Creative workshops for people living with dementia at the Museum of Royal Worcester

From the June 2015 issue of our magazine, museums can provide creative ways to involve people affected by dementia. Andrew Bence attends the launch of a fascinating display in Worcester.

Pam Griffin, a former maths and science teacher, is struggling.

'I look for structure. I like to know what I'm doing.

'I line up my hundreds, tens and units and know that what follows will be the right answer. But this? Oh, this was something else!'

We're standing in front of an art installation entitled Creating the Past, which Pam helped to make.

The work is the centre of attention at this celebratory gathering. It is the result of a series of workshops for people living with dementia that were supported by the local Alzheimer's Society and county council.

The piece has two components. There is a montage of photographs, each depicting a small sketch, painting or design.

Beside this, on a plinth, there is a strange vase-like object, a honeycomb of holes, into each of which has been placed, rolled up, one of the pictures from the montage.

Past and present

The whole thing is oddly compelling, if somewhat incongruous. We are, after all, in one of the galleries of the Museum of Royal Worcester - the finest collection of Royal Worcester porcelain in the world, housed in the former factory that produced it.

What does this piece of contemporary art have to do with all these porcelain tea sets, fruit bowls and gravy boats?

Caroline Tredwell, the young artist and care home activities co-ordinator who ran the workshops, explains.

'Coming together here as a group was inspirational.

'We were able to identify various processes exemplified in porcelain around us, take them apart step by step, and then, drawing on our memories, use them to create our own images and forms.'

Illuminating the various processes was none other than porcelain expert and museum trustee Henry Sandon, from the BBC's Antiques Roadshow.

Henry generously lent his support to the group, waxing lyrical about the museum's treasures, including a superb vase and cover by George Owen dating from 1923. Noted for its honeycomb pattern and raised paste gilding, this vase was the inspiration for the group's own vase-like construct.

Valerie Harris says that she and her husband, Trevor, loved being involved in the project.

'Somehow it managed to be both stimulating and relaxing. I'm a bit of an artist in here,' she says, tapping her head.

'Watercolour painting, cake decorating, gardening.

'But Trevor has never done anything like this before. He painted, coloured in, tried his hand at calligraphy - we had a great time.'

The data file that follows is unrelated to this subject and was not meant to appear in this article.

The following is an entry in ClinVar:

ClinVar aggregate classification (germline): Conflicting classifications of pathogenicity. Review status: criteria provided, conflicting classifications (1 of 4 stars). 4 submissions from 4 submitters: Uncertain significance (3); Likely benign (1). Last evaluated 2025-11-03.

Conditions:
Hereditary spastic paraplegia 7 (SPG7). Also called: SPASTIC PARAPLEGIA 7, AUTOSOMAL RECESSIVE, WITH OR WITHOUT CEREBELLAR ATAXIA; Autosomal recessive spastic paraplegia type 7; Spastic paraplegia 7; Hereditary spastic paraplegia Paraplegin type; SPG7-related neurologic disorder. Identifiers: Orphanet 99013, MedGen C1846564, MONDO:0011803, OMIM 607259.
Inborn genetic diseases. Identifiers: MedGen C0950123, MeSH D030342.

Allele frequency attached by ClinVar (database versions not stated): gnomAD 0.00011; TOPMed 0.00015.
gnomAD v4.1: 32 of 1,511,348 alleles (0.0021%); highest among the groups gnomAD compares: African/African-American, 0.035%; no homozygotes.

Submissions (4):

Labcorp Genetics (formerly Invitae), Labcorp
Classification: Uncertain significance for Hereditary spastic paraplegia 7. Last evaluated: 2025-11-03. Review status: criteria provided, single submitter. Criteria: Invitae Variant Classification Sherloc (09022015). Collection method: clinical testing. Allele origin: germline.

Culture and community

For Gill Read, Alzheimer's Society Services Manager for Worcestershire, this is just the latest of many projects run in partnership with the county's museums, and a success on many levels.

'By welcoming in people with dementia and their carers, these wonderful places help demonstrate and promote dementia-friendly communities.

'Here specifically, participants enjoyed a rich cultural experience, the chance to meet others and be part of a group and learning environment in which to try something new.

'Not to mention Henry's wonderful stories and the delicious tea and cake we enjoyed each week, served on our host's porcelain crockery. Talk about a treat!'

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Amanda Savidge, the museum's director, says,

'We hope this is something that will grow and grow.

'We've made friends and broken down barriers - for our staff as well as our guests. "Touching hands and finding you're not alone" reads one of the art work's designs. We've learnt, above all, that we have a part to play in all this.'

Embracing uncertainty

Meanwhile in our discussion, Pam and I have moved on to life, the universe and everything.

She says,

'Art - it's like calculating the distance between Saturn and Jupiter. Apparently straightforward, but then you realise everything is moving. And then there's infinity to deal with...'

Pam says she is going to carry on with 'this painting lark'. It may be tough, but she's attracted to the challenge.

'Dabbing my paint here and there, trying to work out the why and the how of it. I used to think I could eliminate uncertainty. Now I'm ready to embrace it.'

Creating the Past was on display at the Museum of Royal Worcester until 31 July 2015.

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